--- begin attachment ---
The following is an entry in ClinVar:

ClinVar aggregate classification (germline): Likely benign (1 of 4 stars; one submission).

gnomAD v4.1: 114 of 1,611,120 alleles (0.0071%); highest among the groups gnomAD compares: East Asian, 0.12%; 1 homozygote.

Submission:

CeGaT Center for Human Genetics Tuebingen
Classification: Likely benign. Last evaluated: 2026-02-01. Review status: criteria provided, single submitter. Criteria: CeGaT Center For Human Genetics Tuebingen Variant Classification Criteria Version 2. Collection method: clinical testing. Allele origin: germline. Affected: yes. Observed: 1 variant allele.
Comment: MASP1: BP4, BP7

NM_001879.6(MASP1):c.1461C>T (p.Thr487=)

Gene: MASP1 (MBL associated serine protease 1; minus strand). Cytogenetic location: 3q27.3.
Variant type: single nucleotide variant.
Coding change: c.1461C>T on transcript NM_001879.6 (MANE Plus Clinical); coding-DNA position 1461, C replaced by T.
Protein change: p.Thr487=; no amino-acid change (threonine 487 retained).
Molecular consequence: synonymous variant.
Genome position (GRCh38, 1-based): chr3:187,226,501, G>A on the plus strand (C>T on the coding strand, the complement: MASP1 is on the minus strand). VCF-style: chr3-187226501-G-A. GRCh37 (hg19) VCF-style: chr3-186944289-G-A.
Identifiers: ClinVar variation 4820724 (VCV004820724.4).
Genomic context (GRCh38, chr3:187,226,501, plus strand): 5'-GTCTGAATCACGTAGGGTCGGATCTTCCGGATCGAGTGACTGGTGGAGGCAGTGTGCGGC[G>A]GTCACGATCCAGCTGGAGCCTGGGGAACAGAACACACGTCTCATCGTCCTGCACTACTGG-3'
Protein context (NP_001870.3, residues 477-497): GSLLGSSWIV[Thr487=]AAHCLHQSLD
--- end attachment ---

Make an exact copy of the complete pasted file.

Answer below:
The following is an entry in ClinVar:

ClinVar aggregate classification (germline): Likely benign (1 of 4 stars; one submission).

gnomAD v4.1: 114 of 1,611,120 alleles (0.0071%); highest among the groups gnomAD compares: East Asian, 0.12%; 1 homozygote.

Submission:

CeGaT Center for Human Genetics Tuebingen
Classification: Likely benign. Last evaluated: 2026-02-01. Review status: criteria provided, single submitter. Criteria: CeGaT Center For Human Genetics Tuebingen Variant Classification Criteria Version 2. Collection method: clinical testing. Allele origin: germline. Affected: yes. Observed: 1 variant allele.
Comment: MASP1: BP4, BP7

NM_001879.6(MASP1):c.1461C>T (p.Thr487=)

Gene: MASP1 (MBL associated serine protease 1; minus strand). Cytogenetic location: 3q27.3.
Variant type: single nucleotide variant.
Coding change: c.1461C>T on transcript NM_001879.6 (MANE Plus Clinical); coding-DNA position 1461, C replaced by T.
Protein change: p.Thr487=; no amino-acid change (threonine 487 retained).
Molecular consequence: synonymous variant.
Genome position (GRCh38, 1-based): chr3:187,226,501, G>A on the plus strand (C>T on the coding strand, the complement: MASP1 is on the minus strand). VCF-style: chr3-187226501-G-A. GRCh37 (hg19) VCF-style: chr3-186944289-G-A.
Identifiers: ClinVar variation 4820724 (VCV004820724.4).
Genomic context (GRCh38, chr3:187,226,501, plus strand): 5'-GTCTGAATCACGTAGGGTCGGATCTTCCGGATCGAGTGACTGGTGGAGGCAGTGTGCGGC[G>A]GTCACGATCCAGCTGGAGCCTGGGGAACAGAACACACGTCTCATCGTCCTGCACTACTGG-3'
Protein context (NP_001870.3, residues 477-497): GSLLGSSWIV[Thr487=]AAHCLHQSLD